When M. Beaucaire, a handsome barber, catches the Duke of Winterset cheating at gambling, Beaucaire exacts Winterset's cooperation in sneaking Beaucaire into a great ball, disguised as the ... See full summary »
Camille is a courtesan in Paris. She falls deeply in love with a young man of promise, Armand Duval. When Armand's father begs her not to ruin his hope of a career and position by marrying Armand, she acquiesces and leaves her lover. However, when poverty and terminal illness overwhelm her, Camille discovers that Armand has not lost his love for her. Written by
Jim Beaver <email@example.com>
The film contains many before their time innovations. These include: Marguerite's high "afro" wig in the theatre scene at the beginning, an open fire pit set in the middle of her living room, and doors that open automatically at approach. See more »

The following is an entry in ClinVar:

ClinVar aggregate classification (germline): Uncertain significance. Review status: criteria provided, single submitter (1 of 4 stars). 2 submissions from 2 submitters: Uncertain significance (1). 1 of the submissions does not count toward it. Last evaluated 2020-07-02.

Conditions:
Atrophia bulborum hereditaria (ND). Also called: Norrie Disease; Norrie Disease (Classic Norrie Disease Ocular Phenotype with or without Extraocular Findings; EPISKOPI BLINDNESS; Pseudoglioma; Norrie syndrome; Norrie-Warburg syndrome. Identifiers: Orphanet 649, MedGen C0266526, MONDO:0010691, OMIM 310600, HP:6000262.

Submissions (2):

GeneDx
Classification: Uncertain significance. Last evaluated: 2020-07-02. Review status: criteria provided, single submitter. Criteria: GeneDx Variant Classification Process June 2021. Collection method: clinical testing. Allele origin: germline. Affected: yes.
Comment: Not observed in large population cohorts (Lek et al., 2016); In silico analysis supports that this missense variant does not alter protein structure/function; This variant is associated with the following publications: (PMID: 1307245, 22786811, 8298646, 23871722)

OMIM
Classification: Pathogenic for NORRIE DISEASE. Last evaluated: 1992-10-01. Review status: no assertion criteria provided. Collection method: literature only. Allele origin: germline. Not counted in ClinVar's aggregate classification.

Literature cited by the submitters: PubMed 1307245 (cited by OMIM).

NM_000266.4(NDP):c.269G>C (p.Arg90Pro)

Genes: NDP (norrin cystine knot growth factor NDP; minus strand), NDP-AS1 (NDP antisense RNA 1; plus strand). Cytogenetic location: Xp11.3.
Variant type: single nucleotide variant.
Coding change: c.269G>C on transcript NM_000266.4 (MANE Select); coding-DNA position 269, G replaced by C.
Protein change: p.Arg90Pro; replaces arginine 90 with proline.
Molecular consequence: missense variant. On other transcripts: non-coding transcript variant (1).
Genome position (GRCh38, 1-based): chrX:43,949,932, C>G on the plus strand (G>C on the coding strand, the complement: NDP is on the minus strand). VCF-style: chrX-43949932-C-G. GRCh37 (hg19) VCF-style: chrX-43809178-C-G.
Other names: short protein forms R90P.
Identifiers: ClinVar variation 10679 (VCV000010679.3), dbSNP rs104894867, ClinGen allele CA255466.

Nazimova truly is a creature like none other. Though born in the 1870's she is not of the nineteenth century nor of the roaring twenties. With her choppy afro and willowyeven anorexicbody, if she suggests any period at all, it is maybe the Andy Warhol disco seventies. But she's definitely watchable in this movie, even touchingshe has a rather cherubic face under her bizarre hairstyle which makes her believable as Camille, the dying courtesan whose last chance at happiness is destroyed when the father of her lover Armand Duval demands that she give him up. Armand, played by Rudolph Valentino, allegedly had much of his role reduced by Nazimova who could recognize a fellow scene stealer when she saw one (he is replaced by a book in the deathbed scene!), but he manages to make his impassioned, surly presence felt. Falling as quickly into resentment as he earlier did into love when he believes Nazimova has tired of him, he comes across as both sympathetic and shallow (and quite funny in the casino scenes when he tries a bit too hard to make Camille jealous by flirting with an unworthy tootsie who resembles Mae West). The art deco set design that still looks contemporary almost constitutes a character in itself.
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